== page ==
The phosphor coating is preferably applied to a lamp having an aperture the full length of the envelope by roll-coating the phosphor suspension over the reflector layer leaving the aperture window clear. The lamp is then baked to remove the organic binder.
The aperture utilized in the tube is to be determined by the amount of light derived. Aperture sizes can range, for example, from about 20° to about 90°. The brightness in the aperture area increases as the aperture width is reduced. A preferred aperture size is 45°.
Conventional High Output (H.O.) 22.5 inch T8 aperture fluorescent reprographic lamps were fabricated with 45° apertures. The procedure used to fabricate the test lamps included the following steps:
(1) Each lamp was fully coated with a TiO2 or Al2 O3 reflector layer using a water base suspension system;
(2) A 45° aperture was mechanically scraped in each lamp;
(3) After the aperture was scraped, each lamp with the reflector coating was baked to remove the organic binder, i.e., poly(ethylene oxide), used in the water base suspension system;
(4) Each lamp was next fully coated with a protective coating of Aluminum Oxide C (manufactured by DeGussa, Inc.) using an organic base suspension and baked a second time;
(5) Each lamp was then roll-coated with an organic base suspension of the desired phosphor: the roll-coating was performed so as to leave the aperture window clear; and
(6) Each lamp underwent a final bake and was then processed into a finished lamp using conventional fluorescent lamp manufacturing techniques.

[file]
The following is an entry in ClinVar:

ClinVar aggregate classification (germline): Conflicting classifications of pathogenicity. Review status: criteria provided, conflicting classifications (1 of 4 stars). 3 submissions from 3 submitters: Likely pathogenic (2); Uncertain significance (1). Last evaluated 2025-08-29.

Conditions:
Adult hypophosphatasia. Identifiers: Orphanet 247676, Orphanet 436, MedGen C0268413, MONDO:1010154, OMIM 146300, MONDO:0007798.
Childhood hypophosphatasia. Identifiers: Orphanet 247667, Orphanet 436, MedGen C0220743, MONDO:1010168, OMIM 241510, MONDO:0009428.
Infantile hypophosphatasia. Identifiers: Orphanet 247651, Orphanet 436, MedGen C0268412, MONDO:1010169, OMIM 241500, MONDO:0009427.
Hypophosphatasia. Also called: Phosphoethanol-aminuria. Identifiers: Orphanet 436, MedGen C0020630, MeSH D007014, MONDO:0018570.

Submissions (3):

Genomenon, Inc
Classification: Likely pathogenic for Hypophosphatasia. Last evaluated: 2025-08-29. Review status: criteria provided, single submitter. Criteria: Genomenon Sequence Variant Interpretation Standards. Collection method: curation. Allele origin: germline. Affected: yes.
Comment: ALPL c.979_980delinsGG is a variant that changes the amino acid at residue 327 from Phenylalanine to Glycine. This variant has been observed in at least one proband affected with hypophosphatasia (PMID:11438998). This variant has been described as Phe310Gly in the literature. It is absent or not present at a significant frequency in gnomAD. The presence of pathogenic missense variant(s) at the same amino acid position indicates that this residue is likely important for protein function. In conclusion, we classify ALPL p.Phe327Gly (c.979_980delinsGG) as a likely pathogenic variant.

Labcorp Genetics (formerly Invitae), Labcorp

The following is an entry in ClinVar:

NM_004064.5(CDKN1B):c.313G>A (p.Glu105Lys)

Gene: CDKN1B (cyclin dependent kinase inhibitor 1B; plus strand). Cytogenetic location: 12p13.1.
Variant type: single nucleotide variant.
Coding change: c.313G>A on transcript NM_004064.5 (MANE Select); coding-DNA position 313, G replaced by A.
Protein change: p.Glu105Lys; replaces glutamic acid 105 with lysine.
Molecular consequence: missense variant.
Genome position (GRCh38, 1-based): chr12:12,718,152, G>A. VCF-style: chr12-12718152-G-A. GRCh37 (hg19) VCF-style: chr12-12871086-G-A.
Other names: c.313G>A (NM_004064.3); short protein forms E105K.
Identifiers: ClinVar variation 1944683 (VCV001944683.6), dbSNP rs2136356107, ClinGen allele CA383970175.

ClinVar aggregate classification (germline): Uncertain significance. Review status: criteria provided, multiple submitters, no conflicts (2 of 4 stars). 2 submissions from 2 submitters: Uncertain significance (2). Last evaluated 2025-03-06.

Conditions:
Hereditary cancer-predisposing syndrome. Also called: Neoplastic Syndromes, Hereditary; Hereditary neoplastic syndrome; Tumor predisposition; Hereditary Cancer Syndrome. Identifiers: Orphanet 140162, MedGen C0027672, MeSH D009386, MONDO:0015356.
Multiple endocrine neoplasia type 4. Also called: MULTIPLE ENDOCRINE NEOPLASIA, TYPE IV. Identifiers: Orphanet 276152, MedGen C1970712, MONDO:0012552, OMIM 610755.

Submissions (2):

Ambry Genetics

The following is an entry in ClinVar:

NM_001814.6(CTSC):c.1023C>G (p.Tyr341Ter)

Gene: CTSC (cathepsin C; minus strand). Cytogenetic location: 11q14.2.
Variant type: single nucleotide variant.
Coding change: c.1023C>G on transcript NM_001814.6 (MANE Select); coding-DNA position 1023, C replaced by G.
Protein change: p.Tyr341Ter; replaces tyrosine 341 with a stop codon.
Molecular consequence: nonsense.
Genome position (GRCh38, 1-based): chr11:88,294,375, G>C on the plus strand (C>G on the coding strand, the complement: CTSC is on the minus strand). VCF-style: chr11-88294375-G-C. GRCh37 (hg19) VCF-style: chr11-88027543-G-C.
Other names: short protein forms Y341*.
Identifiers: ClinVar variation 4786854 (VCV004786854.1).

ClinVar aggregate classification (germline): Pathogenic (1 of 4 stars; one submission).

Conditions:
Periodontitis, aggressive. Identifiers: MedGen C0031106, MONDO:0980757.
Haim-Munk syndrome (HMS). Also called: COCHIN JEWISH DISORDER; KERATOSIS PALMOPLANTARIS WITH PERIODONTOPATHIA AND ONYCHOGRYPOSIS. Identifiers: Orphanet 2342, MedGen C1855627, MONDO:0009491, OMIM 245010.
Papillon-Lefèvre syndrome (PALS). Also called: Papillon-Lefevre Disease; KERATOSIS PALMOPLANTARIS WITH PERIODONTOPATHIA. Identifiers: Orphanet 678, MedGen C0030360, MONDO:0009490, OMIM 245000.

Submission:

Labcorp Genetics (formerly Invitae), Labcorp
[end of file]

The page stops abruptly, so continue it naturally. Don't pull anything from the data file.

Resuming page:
The aluminum oxide reflector layer included aluminum oxide particles having an average particle size of about 0.85 micrometers and a surface area of about 4-6 meter2 /gram. The aluminum oxide reflector layer contained at least 95% by weight alpha-alumina. The aluminum oxide particles were High Purity Alumina Grade RC-HpT DBM obtained from Reynolds Metals Company--Chemical Division, Little Rock, Ark. (High Purity Alumina Grade RC-HpT DBM is 99.95% Al2 O3).
Preferred layer weights for use in 22.5 inch T8 aperture fluorescent reprographic lamps fabricated as described by steps (1)-(6) are nominally: about 1.3-1.4 grams for a TiO2 reflector layer; about 3.8-4.8 grams (or about 8.8-11.1 mg/cm2) for a Al2 O3 reflector layer; about 0.075-0.085 grams for the Al2 O3 protective coating; and 1.7-2.2 grams of the aluminum oxide coated green-emitting zinc orthosilicate phosphor particles.
The lamp test data for three lamps fabricated as described in foregoing steps (1)-(6) are shown in Table I. The values listed for light output are in microwatts/cm2.
Lamps I and II employed a layer of green-emitting zinc orthosilicate phosphor, Type No. 2285 obtained from the Chemical and Metallurgical Division of GTE products Corporation, Towanda, Pa. the individual particles of which were coated with a nonparticulate, conformal aluminum oxide coating in accordance with the method similar to that described in the Example, above. Lamp III employed a cerium terbium magnesium hexa-aluminate phosphor, Type No. 2293 obtained from the Chemical and Metallurgical Division of GTE products Corporation, Towanda, Pa.
A fourth aperture lamp, Lamp IV, employing a cerium-terbium magnesium aluminate phosphor and an alumina reflector layer was fabricated and separately tested. Lamp IV was also a 22.5 inch T8 aperture lamp and was fabricated by a method including steps similar to steps (1)-(6) described above. The cerium terbium magnesium hexaluminate phosphor employed was Type No. 2293 obtained from the Chemical and Metallurgical Division of GTE products Corporation, Towanda, Pa. The maintenance data for Lamp IV is set forth in Table II.